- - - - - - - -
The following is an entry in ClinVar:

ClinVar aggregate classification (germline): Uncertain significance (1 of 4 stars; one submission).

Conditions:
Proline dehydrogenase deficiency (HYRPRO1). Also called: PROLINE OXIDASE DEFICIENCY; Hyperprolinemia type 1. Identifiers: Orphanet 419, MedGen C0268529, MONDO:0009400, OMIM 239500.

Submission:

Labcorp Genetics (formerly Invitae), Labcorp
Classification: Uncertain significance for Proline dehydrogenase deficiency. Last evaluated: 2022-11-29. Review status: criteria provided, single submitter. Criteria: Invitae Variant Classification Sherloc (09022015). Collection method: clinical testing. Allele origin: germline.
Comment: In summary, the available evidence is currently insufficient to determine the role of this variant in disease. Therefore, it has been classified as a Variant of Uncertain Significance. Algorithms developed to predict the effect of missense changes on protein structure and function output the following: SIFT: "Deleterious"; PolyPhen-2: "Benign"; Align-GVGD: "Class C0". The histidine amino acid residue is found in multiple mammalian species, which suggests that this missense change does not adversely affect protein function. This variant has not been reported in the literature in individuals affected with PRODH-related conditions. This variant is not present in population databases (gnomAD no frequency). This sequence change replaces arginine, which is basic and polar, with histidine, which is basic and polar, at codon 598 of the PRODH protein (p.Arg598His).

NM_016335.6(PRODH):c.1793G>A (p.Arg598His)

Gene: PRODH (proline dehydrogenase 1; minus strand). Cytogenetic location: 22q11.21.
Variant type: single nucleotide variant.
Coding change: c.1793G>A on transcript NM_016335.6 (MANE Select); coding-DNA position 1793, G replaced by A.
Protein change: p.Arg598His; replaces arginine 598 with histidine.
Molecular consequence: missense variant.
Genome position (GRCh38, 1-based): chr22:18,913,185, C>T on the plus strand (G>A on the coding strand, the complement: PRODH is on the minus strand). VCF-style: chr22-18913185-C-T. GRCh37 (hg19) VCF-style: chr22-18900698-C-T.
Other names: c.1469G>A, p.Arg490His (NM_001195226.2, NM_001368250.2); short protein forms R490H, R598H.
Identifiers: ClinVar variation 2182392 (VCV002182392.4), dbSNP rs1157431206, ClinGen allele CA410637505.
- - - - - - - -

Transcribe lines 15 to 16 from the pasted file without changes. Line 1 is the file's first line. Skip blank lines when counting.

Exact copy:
Genome position (GRCh38, 1-based): chr22:18,913,185, C>T on the plus strand (G>A on the coding strand, the complement: PRODH is on the minus strand). VCF-style: chr22-18913185-C-T. GRCh37 (hg19) VCF-style: chr22-18900698-C-T.
Other names: c.1469G>A, p.Arg490His (NM_001195226.2, NM_001368250.2); short protein forms R490H, R598H.